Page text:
Journal Record – Oklahomans who filed 17,720 initial claims for unemployment benefits last week shattered a nearly 30-year-old record.
The previous record for filings in a week in the state occurred in January 1991 when 9,778 initial claims for benefits were recorded. The latest number for the Sooner State, reported Thursday by the U.S. Department of Labor, was 81% higher than the historic spike of 29 years ago.
The DOL blamed the COVID-19 pandemic for a new record 3.283 million initial jobless claims filed across the United States in the week that ended March 21.
“Nearly every state providing comments cited the COVID-19 virus impacts,” the DOL said in a statement released with its report. “States continued to cite services industries broadly, particularly accommodation and food services.”
The pandemic, which sparked passage of a more than $2 trillion relief package late Wednesday by the U.S. Senate, also has heavily affected broad-ranging industries from transportation to warehousing to manufacturing, the DOL said.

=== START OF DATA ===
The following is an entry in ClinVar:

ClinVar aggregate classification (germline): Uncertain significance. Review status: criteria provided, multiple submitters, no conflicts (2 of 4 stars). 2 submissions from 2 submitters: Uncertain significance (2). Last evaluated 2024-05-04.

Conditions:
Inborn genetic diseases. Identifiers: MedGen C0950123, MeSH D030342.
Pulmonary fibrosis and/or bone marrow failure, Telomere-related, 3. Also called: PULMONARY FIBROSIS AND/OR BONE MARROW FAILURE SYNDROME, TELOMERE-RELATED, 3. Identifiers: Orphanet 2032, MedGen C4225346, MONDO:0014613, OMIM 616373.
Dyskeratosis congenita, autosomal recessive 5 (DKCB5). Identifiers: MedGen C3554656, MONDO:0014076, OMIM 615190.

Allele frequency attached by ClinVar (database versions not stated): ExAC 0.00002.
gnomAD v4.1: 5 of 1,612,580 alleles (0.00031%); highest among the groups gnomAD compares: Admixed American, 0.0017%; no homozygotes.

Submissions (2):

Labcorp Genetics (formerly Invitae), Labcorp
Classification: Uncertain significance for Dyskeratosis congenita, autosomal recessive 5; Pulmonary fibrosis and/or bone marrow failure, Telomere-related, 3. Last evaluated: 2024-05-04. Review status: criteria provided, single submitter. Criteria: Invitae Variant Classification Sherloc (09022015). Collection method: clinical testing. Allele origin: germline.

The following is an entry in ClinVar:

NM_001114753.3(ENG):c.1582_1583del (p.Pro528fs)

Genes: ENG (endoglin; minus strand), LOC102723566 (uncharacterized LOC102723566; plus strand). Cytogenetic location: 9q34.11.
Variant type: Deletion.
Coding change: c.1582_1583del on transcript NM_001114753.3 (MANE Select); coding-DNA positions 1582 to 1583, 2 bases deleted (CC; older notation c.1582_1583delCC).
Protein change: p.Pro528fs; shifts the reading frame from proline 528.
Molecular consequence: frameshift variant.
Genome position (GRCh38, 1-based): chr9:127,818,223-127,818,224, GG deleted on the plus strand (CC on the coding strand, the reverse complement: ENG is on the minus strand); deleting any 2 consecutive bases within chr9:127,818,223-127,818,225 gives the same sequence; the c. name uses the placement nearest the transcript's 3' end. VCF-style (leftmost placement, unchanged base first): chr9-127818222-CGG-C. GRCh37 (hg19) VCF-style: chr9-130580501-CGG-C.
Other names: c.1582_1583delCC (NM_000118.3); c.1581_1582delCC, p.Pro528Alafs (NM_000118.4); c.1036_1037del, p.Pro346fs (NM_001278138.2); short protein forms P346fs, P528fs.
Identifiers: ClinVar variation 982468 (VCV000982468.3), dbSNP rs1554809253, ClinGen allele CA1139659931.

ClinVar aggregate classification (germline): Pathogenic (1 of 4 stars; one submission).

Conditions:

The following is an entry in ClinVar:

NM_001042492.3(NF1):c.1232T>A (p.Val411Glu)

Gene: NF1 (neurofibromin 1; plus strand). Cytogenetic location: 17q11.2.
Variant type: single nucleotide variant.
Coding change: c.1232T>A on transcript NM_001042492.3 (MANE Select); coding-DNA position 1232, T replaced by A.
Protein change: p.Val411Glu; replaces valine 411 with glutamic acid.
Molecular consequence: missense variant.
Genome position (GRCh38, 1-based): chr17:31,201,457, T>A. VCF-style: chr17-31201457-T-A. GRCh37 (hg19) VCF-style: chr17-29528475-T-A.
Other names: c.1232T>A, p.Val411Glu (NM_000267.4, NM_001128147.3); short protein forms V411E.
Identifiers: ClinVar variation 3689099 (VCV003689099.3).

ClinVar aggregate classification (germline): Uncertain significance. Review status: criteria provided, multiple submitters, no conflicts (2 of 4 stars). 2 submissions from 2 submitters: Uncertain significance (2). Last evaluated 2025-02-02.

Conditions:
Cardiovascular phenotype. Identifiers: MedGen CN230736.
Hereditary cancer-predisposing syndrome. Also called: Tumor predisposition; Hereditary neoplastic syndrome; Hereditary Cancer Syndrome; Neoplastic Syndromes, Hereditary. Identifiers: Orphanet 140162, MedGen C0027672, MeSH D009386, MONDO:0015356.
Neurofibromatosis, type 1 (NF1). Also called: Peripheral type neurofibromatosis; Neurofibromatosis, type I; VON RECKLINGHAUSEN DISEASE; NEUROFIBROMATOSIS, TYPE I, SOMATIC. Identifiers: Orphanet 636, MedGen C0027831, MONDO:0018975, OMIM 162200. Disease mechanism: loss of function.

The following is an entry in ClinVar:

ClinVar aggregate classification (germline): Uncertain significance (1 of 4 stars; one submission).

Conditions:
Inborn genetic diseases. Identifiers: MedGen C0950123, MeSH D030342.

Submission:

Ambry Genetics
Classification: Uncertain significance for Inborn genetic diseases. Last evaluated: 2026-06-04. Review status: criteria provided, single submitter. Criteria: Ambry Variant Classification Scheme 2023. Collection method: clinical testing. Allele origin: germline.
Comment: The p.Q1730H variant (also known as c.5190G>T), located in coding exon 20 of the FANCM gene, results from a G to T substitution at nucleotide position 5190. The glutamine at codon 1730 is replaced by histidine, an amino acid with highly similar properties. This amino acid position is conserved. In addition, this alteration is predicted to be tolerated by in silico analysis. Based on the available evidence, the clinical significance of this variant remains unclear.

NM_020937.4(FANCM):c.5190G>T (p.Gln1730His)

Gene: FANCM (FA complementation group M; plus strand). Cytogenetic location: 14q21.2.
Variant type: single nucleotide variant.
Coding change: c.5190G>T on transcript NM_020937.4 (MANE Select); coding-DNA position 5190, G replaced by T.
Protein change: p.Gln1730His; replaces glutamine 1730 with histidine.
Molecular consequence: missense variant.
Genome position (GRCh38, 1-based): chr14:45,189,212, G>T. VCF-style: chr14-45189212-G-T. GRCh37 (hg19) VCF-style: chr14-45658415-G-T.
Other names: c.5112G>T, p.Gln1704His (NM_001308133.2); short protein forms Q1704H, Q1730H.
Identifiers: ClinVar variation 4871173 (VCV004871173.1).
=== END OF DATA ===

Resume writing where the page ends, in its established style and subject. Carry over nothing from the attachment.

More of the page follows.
In Oklahoma, the state’s energy industry has taken an additional hit resulting from serious declines in oil and natural gas prices.
In a statement about the federal relief measure, which still must be voted on in the U.S. House of Representatives, Sen. James Lankford, R-Oklahoma, said he was pleased that it targeted “the heart of our Oklahoma economy – small businesses, the workers they employ, and the families they serve.”
However, in comments made on the Senate floor, Lankford lamented that Democratic lawmakers had acted to block specific relief for energy companies.
“They really want to make sure that energy companies couldn’t get any support. They fought hard to be able to make sure there is no additional money for the president buying additional oil to put in the Strategic Petroleum Reserve at this lowest price now,” Lankford said. “So it will actually cost us more money in the future, but it was their intention to say we don’t want oil companies to get any kind of support in this downturn.”